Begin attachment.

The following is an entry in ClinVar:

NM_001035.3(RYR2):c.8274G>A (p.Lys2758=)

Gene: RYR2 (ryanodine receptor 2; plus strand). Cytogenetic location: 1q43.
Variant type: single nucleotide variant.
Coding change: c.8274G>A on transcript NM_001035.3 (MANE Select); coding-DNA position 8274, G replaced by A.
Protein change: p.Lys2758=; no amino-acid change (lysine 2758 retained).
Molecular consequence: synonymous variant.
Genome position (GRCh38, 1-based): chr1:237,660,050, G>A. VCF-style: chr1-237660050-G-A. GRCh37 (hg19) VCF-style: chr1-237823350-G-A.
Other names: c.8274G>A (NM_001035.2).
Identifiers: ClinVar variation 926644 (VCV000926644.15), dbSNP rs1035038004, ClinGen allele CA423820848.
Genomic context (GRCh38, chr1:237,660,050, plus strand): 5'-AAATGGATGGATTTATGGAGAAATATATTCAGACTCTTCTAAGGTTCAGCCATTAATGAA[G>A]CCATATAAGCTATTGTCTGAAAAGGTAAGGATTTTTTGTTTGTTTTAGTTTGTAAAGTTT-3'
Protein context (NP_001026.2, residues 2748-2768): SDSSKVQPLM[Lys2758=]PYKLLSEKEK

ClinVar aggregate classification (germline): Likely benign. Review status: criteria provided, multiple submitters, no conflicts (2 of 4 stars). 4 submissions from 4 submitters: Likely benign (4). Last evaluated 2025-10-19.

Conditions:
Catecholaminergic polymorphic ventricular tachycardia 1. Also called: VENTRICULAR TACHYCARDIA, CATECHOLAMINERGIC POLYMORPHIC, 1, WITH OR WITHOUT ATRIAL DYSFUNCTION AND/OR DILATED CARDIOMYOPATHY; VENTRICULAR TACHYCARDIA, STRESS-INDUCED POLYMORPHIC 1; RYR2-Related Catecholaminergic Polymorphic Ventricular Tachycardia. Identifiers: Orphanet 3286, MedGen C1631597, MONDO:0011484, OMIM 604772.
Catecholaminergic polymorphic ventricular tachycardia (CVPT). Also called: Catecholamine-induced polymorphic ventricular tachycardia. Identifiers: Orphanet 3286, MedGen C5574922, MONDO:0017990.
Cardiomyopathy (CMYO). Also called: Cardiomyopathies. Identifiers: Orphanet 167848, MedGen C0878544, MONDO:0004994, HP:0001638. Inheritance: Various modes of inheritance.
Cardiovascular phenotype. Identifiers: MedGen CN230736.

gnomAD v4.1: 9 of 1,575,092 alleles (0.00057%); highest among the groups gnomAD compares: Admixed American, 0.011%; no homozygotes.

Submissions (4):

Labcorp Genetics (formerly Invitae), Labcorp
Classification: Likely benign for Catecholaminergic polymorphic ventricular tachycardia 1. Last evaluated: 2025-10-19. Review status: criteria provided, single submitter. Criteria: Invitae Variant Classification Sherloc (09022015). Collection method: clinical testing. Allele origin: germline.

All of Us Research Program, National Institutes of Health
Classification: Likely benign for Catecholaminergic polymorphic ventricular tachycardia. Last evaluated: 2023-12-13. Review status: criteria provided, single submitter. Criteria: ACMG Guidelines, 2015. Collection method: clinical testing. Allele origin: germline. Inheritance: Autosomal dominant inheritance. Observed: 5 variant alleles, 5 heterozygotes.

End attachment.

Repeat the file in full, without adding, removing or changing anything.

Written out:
The following is an entry in ClinVar:

NM_001035.3(RYR2):c.8274G>A (p.Lys2758=)

Gene: RYR2 (ryanodine receptor 2; plus strand). Cytogenetic location: 1q43.
Variant type: single nucleotide variant.
Coding change: c.8274G>A on transcript NM_001035.3 (MANE Select); coding-DNA position 8274, G replaced by A.
Protein change: p.Lys2758=; no amino-acid change (lysine 2758 retained).
Molecular consequence: synonymous variant.
Genome position (GRCh38, 1-based): chr1:237,660,050, G>A. VCF-style: chr1-237660050-G-A. GRCh37 (hg19) VCF-style: chr1-237823350-G-A.
Other names: c.8274G>A (NM_001035.2).
Identifiers: ClinVar variation 926644 (VCV000926644.15), dbSNP rs1035038004, ClinGen allele CA423820848.
Genomic context (GRCh38, chr1:237,660,050, plus strand): 5'-AAATGGATGGATTTATGGAGAAATATATTCAGACTCTTCTAAGGTTCAGCCATTAATGAA[G>A]CCATATAAGCTATTGTCTGAAAAGGTAAGGATTTTTTGTTTGTTTTAGTTTGTAAAGTTT-3'
Protein context (NP_001026.2, residues 2748-2768): SDSSKVQPLM[Lys2758=]PYKLLSEKEK

ClinVar aggregate classification (germline): Likely benign. Review status: criteria provided, multiple submitters, no conflicts (2 of 4 stars). 4 submissions from 4 submitters: Likely benign (4). Last evaluated 2025-10-19.

Conditions:
Catecholaminergic polymorphic ventricular tachycardia 1. Also called: VENTRICULAR TACHYCARDIA, CATECHOLAMINERGIC POLYMORPHIC, 1, WITH OR WITHOUT ATRIAL DYSFUNCTION AND/OR DILATED CARDIOMYOPATHY; VENTRICULAR TACHYCARDIA, STRESS-INDUCED POLYMORPHIC 1; RYR2-Related Catecholaminergic Polymorphic Ventricular Tachycardia. Identifiers: Orphanet 3286, MedGen C1631597, MONDO:0011484, OMIM 604772.
Catecholaminergic polymorphic ventricular tachycardia (CVPT). Also called: Catecholamine-induced polymorphic ventricular tachycardia. Identifiers: Orphanet 3286, MedGen C5574922, MONDO:0017990.
Cardiomyopathy (CMYO). Also called: Cardiomyopathies. Identifiers: Orphanet 167848, MedGen C0878544, MONDO:0004994, HP:0001638. Inheritance: Various modes of inheritance.
Cardiovascular phenotype. Identifiers: MedGen CN230736.

gnomAD v4.1: 9 of 1,575,092 alleles (0.00057%); highest among the groups gnomAD compares: Admixed American, 0.011%; no homozygotes.

Submissions (4):

Labcorp Genetics (formerly Invitae), Labcorp
Classification: Likely benign for Catecholaminergic polymorphic ventricular tachycardia 1. Last evaluated: 2025-10-19. Review status: criteria provided, single submitter. Criteria: Invitae Variant Classification Sherloc (09022015). Collection method: clinical testing. Allele origin: germline.

All of Us Research Program, National Institutes of Health
Classification: Likely benign for Catecholaminergic polymorphic ventricular tachycardia. Last evaluated: 2023-12-13. Review status: criteria provided, single submitter. Criteria: ACMG Guidelines, 2015. Collection method: clinical testing. Allele origin: germline. Inheritance: Autosomal dominant inheritance. Observed: 5 variant alleles, 5 heterozygotes.